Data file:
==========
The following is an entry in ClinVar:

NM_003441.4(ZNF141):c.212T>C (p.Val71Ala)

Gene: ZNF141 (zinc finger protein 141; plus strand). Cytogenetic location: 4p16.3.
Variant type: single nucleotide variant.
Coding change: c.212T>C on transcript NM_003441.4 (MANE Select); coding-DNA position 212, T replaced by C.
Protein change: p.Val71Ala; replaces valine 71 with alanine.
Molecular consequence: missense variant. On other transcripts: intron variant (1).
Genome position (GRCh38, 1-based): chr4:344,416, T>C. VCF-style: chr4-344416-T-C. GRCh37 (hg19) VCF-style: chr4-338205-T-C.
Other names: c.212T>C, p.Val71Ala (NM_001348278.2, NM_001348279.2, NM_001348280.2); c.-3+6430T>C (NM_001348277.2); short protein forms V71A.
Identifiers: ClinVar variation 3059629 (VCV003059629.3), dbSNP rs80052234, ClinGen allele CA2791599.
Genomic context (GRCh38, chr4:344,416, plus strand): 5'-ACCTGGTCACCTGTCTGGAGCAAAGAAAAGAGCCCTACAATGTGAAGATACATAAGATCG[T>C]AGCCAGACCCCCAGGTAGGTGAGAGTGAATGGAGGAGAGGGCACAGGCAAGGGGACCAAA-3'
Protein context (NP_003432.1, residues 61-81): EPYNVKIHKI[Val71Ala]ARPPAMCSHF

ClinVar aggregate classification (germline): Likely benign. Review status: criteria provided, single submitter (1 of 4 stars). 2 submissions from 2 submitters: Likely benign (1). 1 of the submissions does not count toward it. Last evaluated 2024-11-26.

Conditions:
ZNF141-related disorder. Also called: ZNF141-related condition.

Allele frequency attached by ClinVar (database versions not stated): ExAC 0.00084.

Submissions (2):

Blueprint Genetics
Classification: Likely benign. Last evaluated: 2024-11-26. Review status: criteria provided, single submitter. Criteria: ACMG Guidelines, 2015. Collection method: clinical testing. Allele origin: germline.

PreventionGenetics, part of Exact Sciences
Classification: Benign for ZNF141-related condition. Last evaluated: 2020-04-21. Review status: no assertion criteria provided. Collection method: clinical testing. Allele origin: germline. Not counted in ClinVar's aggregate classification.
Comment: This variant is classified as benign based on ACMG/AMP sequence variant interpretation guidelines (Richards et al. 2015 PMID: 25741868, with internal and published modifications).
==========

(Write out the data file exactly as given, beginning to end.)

The following is an entry in ClinVar:

NM_003441.4(ZNF141):c.212T>C (p.Val71Ala)

Gene: ZNF141 (zinc finger protein 141; plus strand). Cytogenetic location: 4p16.3.
Variant type: single nucleotide variant.
Coding change: c.212T>C on transcript NM_003441.4 (MANE Select); coding-DNA position 212, T replaced by C.
Protein change: p.Val71Ala; replaces valine 71 with alanine.
Molecular consequence: missense variant. On other transcripts: intron variant (1).
Genome position (GRCh38, 1-based): chr4:344,416, T>C. VCF-style: chr4-344416-T-C. GRCh37 (hg19) VCF-style: chr4-338205-T-C.
Other names: c.212T>C, p.Val71Ala (NM_001348278.2, NM_001348279.2, NM_001348280.2); c.-3+6430T>C (NM_001348277.2); short protein forms V71A.
Identifiers: ClinVar variation 3059629 (VCV003059629.3), dbSNP rs80052234, ClinGen allele CA2791599.
Genomic context (GRCh38, chr4:344,416, plus strand): 5'-ACCTGGTCACCTGTCTGGAGCAAAGAAAAGAGCCCTACAATGTGAAGATACATAAGATCG[T>C]AGCCAGACCCCCAGGTAGGTGAGAGTGAATGGAGGAGAGGGCACAGGCAAGGGGACCAAA-3'
Protein context (NP_003432.1, residues 61-81): EPYNVKIHKI[Val71Ala]ARPPAMCSHF

ClinVar aggregate classification (germline): Likely benign. Review status: criteria provided, single submitter (1 of 4 stars). 2 submissions from 2 submitters: Likely benign (1). 1 of the submissions does not count toward it. Last evaluated 2024-11-26.

Conditions:
ZNF141-related disorder. Also called: ZNF141-related condition.

Allele frequency attached by ClinVar (database versions not stated): ExAC 0.00084.

Submissions (2):

Blueprint Genetics
Classification: Likely benign. Last evaluated: 2024-11-26. Review status: criteria provided, single submitter. Criteria: ACMG Guidelines, 2015. Collection method: clinical testing. Allele origin: germline.

PreventionGenetics, part of Exact Sciences
Classification: Benign for ZNF141-related condition. Last evaluated: 2020-04-21. Review status: no assertion criteria provided. Collection method: clinical testing. Allele origin: germline. Not counted in ClinVar's aggregate classification.
Comment: This variant is classified as benign based on ACMG/AMP sequence variant interpretation guidelines (Richards et al. 2015 PMID: 25741868, with internal and published modifications).